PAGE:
The unusually colorful set is by Paul Skattum, with lights by Ben Hain.

“Avenue Q,” written by Robert Lopez, Jeff Marx and Jeff Whitty, is naughty, demented, clever, sweet, and once in a while a bit too cute. Its message of inclusion and empathy and helping others, though, can’t be repeated often enough.

Finally, “Avenue Q” is unlike anything else you’ll see on local stages. Luckily,  they Rep has the courage to present it.

Tom Weber, Post-Bulletin   March 18, 2019


Rep Follows ‘Avenue Q’ Back to its Early Days

Cast of the Rochester Repertory Theatre production “Avenue Q.”


Jeanne Skattum feels a recent Tony Award winner can take Rochester Repertory Theatre back to its roots.

Skattum is directing the Rep’s production of “Avenue Q,” which won the Tony in 2004 for Best Musical. The play’s cast includes Muppet-like puppets as residents of a New York City apartment building.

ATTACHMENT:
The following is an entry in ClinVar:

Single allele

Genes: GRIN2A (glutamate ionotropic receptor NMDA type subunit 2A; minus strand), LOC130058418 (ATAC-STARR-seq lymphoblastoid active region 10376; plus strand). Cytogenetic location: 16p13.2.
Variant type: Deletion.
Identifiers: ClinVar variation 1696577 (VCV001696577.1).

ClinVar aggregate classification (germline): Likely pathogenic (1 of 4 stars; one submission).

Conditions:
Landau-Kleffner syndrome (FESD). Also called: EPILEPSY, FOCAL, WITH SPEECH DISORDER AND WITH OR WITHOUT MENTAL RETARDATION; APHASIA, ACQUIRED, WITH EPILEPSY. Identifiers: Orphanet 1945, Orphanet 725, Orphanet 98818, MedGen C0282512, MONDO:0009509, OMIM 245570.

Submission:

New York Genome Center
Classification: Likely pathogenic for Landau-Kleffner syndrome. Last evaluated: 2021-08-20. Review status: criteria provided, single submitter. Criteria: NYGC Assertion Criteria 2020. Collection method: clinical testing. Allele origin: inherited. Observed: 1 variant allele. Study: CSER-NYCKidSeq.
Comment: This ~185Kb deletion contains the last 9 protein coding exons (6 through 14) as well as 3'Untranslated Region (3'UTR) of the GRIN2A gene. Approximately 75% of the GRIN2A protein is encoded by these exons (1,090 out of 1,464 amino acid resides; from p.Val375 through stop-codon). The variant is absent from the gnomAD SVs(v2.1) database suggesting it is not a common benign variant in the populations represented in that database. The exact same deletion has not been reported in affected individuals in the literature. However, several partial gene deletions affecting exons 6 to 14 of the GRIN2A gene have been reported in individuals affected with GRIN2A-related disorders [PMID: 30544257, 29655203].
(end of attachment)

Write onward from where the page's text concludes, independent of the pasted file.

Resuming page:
“I think it’s part of the Rep’s role to introduce to the community the kind of theater being done everywhere else,” said Skattum, who was co-founder of the Rep 35 years ago. And to the kind of theater not being done elsewhere in Rochester, she might have added.

Skattum who directed dramas for years, and only recently turned to lighter fare, sounds reinvigorated by working on this play.

“I didn’t know it was going to be this much fun,” she said. “This has been a really unique show for us. I have a full crew of people I have not worked with before. It’s been terrific.”

“Avenue Q” is about a young man who graduates from college and heads to the big city to seek fame and fortune. He has no money, no job and few prospects. But he shares a community with his neighbors. “They are diverse,” Skattum said. “There are some monsters, some puppets, some humans.”